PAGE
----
fretboard knowledge?

Discussion in 'General Instruction [BG]' started by dabass, Jan 27, 2006.

  1. dabass

    dabass Supporting Member

    Sep 27, 2005
    What's the best way to "master the fretboard"? Or apply the method of learning the fretboard in a more practical way! I've tried "fretboard flash cards" and there is no "carry-over" to when I actually have the bass in front of me! Note by note string by string is painfully boring..... I think the biggest barrier in my development as a player has been really mastering the fretboard!!
  2. BassChuck


    Nov 15, 2005
    Try Pacman's scale practice. It's a 'sticky' on this forum. It will work fine. I especially recommend saying the names of the notes as you play them. Yea, you'll need to find a private place to pratice and even then it seems a tad dorky, but it really works.

    Finding some simple music to read will help too.
  3. Yeah, Pacman's method is a great way to get familiar with the fingerboard and scales.
  4. greekbassist


    Jan 5, 2006

    There is a software out there called Absolute Fretboard and it is awesome!!!

    It can help you learn all your notes on the fretboard. It also has lots of drills and you can program it in certain sections of the neck...

    Good Luck!!!
  5. You can also go to in the "basics" section there are fretboard notated chords, scales and arpegios, helps you to see the patterns.
  6. SteveC


    Nov 12, 2004
    North Dakota
    Simandl Bk. 1 and 2 should do the trick.
  7. Never thought of using Simandl for BG...I'm trying that at home tonight.
  8. Well I learned the fretboard like this, 3rd fret on the E string is a G.

    A string 3rd fret is a C, G string 3rd fret is a "g# octave, and so on"

    E string First fret is a f, see just like learning you're abc's.
  9. dabass

    dabass Supporting Member

    Sep 27, 2005
    Well, I would like to develop note recognition to the point where I can play Dflat major or minor starting with my 4th finger on the B string @ the 14th fret and from the 4th finger on the 16th fret of the A string or starting from any finger on any string anywhere on the bass up and down,.. I think Pacman's method on this thread makes alot of sense!!!
  10. d8g3jdh

    d8g3jdh Guest

    Aug 9, 2005
    this really confuses me.

    do you mean to learn all the 1st fret notes, then 2nd, and so on? if not that, then what? could you elaborate a little? :confused:
  11. :confused:

    I'm not readin' ya on this one.... but if it works for you, that's cool. :bassist:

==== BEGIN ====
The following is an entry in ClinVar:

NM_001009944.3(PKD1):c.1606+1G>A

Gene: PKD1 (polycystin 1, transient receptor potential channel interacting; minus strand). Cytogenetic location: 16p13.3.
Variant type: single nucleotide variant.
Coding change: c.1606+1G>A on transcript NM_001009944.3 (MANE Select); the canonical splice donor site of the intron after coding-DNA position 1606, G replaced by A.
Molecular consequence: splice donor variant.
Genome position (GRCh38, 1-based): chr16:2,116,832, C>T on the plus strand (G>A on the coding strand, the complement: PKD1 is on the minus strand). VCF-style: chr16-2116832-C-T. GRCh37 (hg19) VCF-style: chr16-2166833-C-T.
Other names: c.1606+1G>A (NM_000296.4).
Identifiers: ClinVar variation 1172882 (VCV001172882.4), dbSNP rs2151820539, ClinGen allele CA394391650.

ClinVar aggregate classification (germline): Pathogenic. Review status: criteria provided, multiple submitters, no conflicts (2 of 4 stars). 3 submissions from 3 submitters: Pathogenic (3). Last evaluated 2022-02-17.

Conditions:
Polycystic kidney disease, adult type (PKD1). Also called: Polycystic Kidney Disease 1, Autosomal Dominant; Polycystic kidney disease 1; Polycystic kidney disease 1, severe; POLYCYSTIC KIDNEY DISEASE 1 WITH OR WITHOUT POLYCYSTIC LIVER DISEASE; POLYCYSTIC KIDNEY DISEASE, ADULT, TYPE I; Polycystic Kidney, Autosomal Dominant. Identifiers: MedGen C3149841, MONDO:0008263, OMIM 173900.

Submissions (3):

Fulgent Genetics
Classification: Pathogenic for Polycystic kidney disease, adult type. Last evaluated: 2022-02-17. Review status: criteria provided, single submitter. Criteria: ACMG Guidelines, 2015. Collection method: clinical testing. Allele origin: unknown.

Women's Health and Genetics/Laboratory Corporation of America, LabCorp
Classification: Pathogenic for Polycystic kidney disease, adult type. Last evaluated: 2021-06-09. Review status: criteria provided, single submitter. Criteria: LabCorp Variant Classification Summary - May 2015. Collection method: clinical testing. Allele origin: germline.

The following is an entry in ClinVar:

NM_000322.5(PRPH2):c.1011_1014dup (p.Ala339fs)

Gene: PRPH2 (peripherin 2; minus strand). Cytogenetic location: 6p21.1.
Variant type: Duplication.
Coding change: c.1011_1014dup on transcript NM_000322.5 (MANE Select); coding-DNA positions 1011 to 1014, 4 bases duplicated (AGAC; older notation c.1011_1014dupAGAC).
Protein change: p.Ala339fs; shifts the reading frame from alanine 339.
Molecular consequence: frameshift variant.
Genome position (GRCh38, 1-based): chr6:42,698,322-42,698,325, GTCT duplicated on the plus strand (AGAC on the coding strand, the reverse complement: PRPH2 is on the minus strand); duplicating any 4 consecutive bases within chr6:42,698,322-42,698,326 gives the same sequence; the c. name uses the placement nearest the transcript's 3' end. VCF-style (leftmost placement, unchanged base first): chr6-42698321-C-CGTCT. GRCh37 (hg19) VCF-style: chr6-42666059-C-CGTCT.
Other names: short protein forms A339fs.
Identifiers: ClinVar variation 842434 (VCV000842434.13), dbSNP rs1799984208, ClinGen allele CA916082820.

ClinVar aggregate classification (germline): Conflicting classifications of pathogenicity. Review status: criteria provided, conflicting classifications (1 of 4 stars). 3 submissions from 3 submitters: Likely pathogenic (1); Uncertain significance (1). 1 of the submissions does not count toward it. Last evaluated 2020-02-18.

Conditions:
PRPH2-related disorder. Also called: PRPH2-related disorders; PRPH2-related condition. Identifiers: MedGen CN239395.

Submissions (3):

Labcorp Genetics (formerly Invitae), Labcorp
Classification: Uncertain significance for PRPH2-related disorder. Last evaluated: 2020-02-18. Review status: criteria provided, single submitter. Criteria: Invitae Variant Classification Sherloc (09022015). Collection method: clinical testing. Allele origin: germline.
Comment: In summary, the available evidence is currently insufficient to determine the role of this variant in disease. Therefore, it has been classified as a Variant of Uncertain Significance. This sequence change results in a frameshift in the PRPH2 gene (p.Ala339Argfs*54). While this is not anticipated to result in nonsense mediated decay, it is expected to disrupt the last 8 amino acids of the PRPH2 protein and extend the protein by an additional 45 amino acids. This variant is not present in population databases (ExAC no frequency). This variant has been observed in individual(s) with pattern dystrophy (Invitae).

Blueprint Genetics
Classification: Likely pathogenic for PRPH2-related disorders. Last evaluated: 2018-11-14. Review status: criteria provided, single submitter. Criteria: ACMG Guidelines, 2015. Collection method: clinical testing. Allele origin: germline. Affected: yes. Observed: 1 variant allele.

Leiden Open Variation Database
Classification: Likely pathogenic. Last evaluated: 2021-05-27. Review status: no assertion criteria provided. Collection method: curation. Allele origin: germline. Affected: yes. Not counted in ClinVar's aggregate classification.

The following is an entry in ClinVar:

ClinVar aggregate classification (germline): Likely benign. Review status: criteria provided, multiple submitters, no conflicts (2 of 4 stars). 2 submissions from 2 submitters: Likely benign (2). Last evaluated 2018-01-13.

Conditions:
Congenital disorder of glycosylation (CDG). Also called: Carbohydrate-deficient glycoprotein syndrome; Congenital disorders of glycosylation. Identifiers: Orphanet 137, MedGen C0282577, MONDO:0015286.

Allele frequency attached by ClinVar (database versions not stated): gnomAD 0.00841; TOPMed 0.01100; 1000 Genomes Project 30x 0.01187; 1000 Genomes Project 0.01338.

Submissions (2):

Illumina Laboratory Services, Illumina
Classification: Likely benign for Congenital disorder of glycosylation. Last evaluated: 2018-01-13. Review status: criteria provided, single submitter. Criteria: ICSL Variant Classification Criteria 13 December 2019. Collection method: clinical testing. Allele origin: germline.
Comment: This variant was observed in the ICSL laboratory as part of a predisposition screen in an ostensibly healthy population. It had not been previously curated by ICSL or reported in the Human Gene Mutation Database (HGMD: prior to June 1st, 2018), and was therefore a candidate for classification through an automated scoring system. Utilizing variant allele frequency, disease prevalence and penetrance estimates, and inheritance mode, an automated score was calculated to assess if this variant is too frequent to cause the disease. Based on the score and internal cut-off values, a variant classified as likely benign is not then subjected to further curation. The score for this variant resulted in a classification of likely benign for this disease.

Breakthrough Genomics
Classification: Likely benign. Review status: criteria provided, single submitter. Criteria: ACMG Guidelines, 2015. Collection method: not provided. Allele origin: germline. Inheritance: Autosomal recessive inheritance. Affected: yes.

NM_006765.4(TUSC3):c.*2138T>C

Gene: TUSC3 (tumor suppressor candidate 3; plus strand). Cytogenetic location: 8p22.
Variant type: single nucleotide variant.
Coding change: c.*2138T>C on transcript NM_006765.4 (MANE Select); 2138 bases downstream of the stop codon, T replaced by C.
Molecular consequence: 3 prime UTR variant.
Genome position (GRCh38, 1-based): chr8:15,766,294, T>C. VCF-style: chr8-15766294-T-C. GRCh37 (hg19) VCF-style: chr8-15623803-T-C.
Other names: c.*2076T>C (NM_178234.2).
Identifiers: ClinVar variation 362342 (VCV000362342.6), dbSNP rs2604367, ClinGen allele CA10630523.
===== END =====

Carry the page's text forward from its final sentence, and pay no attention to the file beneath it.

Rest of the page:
12. dabass

    dabass Supporting Member

    Sep 27, 2005

    Who was the question directed to?
  13. Sorry guys, I learned the chromatic scale first, and now I've been learning all the other notes I.e octave F3 an so, Hey Dabass sorry to confuse you, and goes for the other guys too, anways Learn the chromatic scale first.
  14. whitedk57


    May 5, 2005
    Franklin, NC
  15. For what its worth. Hears how I remember it. I read in 4ths.

    Remember that the open string notes are. E, A, D, G (all a 4th apart)
    Note: that the 12th fret are the same notes

    Each String is a 4th apart. So I memorized what the fourth are:
    EA, AD, DG, GC, CF, FBb, BbEb, EbAb, AbDb, DbGb, GbB


    E, A, D, G, C, F, Bb, Eb, Ab, Db, Gb, B (keeps repeating, so from B you go to E and so on)

    Note that the 6th fret is all #'s/b's (Bb, Eb, Ab, Db)
    Note the 7th fret is whole notes (B,E,A,D)


    B and E will always have neighbors, which are BC, EF (1/2 Step apart).
    They are located on the 2nd and 3rd Fret on the A (BC) and D (EF)Strings, 7th and 8th fret on the E (BC) and A (EF)Strings, 9th and 10th fret on the D (CD)and G (EF)Strings.


    Note that F note will always have (#/b note, 1/2 step) above (A#/Bb) and up the neck (F#/Gb) as its neighbor. No Whole note neighbors above and up the neck

    You will notice that once you know the order of 4th's, identifying notes on the fretboard become easier. Also when practicing the 4ths, you can start on E (seventh fret A String) and play the R, 3rd, 5th triad and say out loud E major. Then go to A (seventh fret D String ..remember the circle of fourths) and play the R, 3rd and 5th and say the chord. keep doing this till you hear the chord in your head and follow the fourths and name the chord.

    Hear is a pic of the fretboard in color
  16. Sorry , made a typo, should be in red

    9th and 10th fret on the D (BC)and G (EF)Strings.
  17. dabass

    dabass Supporting Member

    Sep 27, 2005
    It seems the value in Pacman's method is that it really forces you to listen and indentify the notes by location and "sound" at the same time. It also helps break up playing in "familiar patterns". I've been at it only 2 days and it's helped already!!! Amazing!!!!